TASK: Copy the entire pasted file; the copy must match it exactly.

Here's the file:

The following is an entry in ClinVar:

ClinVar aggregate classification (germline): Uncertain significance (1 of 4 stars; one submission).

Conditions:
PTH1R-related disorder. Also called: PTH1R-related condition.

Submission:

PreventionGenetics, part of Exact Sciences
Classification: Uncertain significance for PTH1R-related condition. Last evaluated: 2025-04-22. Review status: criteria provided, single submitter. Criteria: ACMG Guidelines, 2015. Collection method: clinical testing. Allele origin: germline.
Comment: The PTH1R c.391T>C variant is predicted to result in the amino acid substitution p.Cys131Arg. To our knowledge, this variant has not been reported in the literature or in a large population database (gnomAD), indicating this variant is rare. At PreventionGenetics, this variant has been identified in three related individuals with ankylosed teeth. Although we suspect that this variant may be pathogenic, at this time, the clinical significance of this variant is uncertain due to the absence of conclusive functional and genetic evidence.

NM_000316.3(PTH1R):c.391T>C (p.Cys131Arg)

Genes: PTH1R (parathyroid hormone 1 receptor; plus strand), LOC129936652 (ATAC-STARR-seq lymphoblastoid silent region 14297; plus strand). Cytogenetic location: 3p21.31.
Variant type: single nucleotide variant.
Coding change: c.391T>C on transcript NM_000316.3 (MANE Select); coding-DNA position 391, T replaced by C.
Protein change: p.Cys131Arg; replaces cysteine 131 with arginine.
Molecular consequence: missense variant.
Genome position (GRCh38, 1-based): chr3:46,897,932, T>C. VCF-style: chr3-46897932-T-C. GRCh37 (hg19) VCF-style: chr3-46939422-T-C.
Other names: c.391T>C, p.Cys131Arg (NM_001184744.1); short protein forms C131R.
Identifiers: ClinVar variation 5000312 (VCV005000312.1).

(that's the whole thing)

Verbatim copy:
The following is an entry in ClinVar:

ClinVar aggregate classification (germline): Uncertain significance (1 of 4 stars; one submission).

Conditions:
PTH1R-related disorder. Also called: PTH1R-related condition.

Submission:

PreventionGenetics, part of Exact Sciences
Classification: Uncertain significance for PTH1R-related condition. Last evaluated: 2025-04-22. Review status: criteria provided, single submitter. Criteria: ACMG Guidelines, 2015. Collection method: clinical testing. Allele origin: germline.
Comment: The PTH1R c.391T>C variant is predicted to result in the amino acid substitution p.Cys131Arg. To our knowledge, this variant has not been reported in the literature or in a large population database (gnomAD), indicating this variant is rare. At PreventionGenetics, this variant has been identified in three related individuals with ankylosed teeth. Although we suspect that this variant may be pathogenic, at this time, the clinical significance of this variant is uncertain due to the absence of conclusive functional and genetic evidence.

NM_000316.3(PTH1R):c.391T>C (p.Cys131Arg)

Genes: PTH1R (parathyroid hormone 1 receptor; plus strand), LOC129936652 (ATAC-STARR-seq lymphoblastoid silent region 14297; plus strand). Cytogenetic location: 3p21.31.
Variant type: single nucleotide variant.
Coding change: c.391T>C on transcript NM_000316.3 (MANE Select); coding-DNA position 391, T replaced by C.
Protein change: p.Cys131Arg; replaces cysteine 131 with arginine.
Molecular consequence: missense variant.
Genome position (GRCh38, 1-based): chr3:46,897,932, T>C. VCF-style: chr3-46897932-T-C. GRCh37 (hg19) VCF-style: chr3-46939422-T-C.
Other names: c.391T>C, p.Cys131Arg (NM_001184744.1); short protein forms C131R.
Identifiers: ClinVar variation 5000312 (VCV005000312.1).